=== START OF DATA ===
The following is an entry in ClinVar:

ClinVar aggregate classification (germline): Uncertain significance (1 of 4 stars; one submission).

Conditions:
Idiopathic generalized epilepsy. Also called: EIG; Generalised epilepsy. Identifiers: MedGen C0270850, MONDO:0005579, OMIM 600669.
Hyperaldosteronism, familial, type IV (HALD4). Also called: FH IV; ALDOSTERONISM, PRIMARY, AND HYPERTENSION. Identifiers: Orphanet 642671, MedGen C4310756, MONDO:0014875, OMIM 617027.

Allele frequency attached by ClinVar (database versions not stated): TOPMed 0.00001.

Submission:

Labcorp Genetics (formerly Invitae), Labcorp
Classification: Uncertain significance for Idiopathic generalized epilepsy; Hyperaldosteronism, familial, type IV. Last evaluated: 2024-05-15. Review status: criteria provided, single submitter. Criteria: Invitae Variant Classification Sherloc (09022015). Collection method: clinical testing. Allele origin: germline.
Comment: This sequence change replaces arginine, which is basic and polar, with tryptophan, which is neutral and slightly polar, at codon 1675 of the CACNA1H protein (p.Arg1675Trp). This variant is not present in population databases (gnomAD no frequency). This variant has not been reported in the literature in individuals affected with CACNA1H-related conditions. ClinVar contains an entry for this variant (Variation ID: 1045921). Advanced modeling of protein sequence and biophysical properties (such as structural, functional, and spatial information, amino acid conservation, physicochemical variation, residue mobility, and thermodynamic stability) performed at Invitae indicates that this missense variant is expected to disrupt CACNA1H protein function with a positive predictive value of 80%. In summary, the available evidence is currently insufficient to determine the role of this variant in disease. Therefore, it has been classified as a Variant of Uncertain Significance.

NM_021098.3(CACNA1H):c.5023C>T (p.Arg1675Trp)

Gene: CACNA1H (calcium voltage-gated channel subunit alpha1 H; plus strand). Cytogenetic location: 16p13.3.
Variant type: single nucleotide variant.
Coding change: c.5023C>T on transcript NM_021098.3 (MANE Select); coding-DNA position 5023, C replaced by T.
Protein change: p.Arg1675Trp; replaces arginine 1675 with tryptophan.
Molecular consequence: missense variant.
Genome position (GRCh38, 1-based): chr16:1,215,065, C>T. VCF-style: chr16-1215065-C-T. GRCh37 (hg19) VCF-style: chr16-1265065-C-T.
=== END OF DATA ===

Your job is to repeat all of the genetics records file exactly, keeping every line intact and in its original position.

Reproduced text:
The following is an entry in ClinVar:

ClinVar aggregate classification (germline): Uncertain significance (1 of 4 stars; one submission).

Conditions:
Idiopathic generalized epilepsy. Also called: EIG; Generalised epilepsy. Identifiers: MedGen C0270850, MONDO:0005579, OMIM 600669.
Hyperaldosteronism, familial, type IV (HALD4). Also called: FH IV; ALDOSTERONISM, PRIMARY, AND HYPERTENSION. Identifiers: Orphanet 642671, MedGen C4310756, MONDO:0014875, OMIM 617027.

Allele frequency attached by ClinVar (database versions not stated): TOPMed 0.00001.

Submission:

Labcorp Genetics (formerly Invitae), Labcorp
Classification: Uncertain significance for Idiopathic generalized epilepsy; Hyperaldosteronism, familial, type IV. Last evaluated: 2024-05-15. Review status: criteria provided, single submitter. Criteria: Invitae Variant Classification Sherloc (09022015). Collection method: clinical testing. Allele origin: germline.
Comment: This sequence change replaces arginine, which is basic and polar, with tryptophan, which is neutral and slightly polar, at codon 1675 of the CACNA1H protein (p.Arg1675Trp). This variant is not present in population databases (gnomAD no frequency). This variant has not been reported in the literature in individuals affected with CACNA1H-related conditions. ClinVar contains an entry for this variant (Variation ID: 1045921). Advanced modeling of protein sequence and biophysical properties (such as structural, functional, and spatial information, amino acid conservation, physicochemical variation, residue mobility, and thermodynamic stability) performed at Invitae indicates that this missense variant is expected to disrupt CACNA1H protein function with a positive predictive value of 80%. In summary, the available evidence is currently insufficient to determine the role of this variant in disease. Therefore, it has been classified as a Variant of Uncertain Significance.

NM_021098.3(CACNA1H):c.5023C>T (p.Arg1675Trp)

Gene: CACNA1H (calcium voltage-gated channel subunit alpha1 H; plus strand). Cytogenetic location: 16p13.3.
Variant type: single nucleotide variant.
Coding change: c.5023C>T on transcript NM_021098.3 (MANE Select); coding-DNA position 5023, C replaced by T.
Protein change: p.Arg1675Trp; replaces arginine 1675 with tryptophan.
Molecular consequence: missense variant.
Genome position (GRCh38, 1-based): chr16:1,215,065, C>T. VCF-style: chr16-1215065-C-T. GRCh37 (hg19) VCF-style: chr16-1265065-C-T.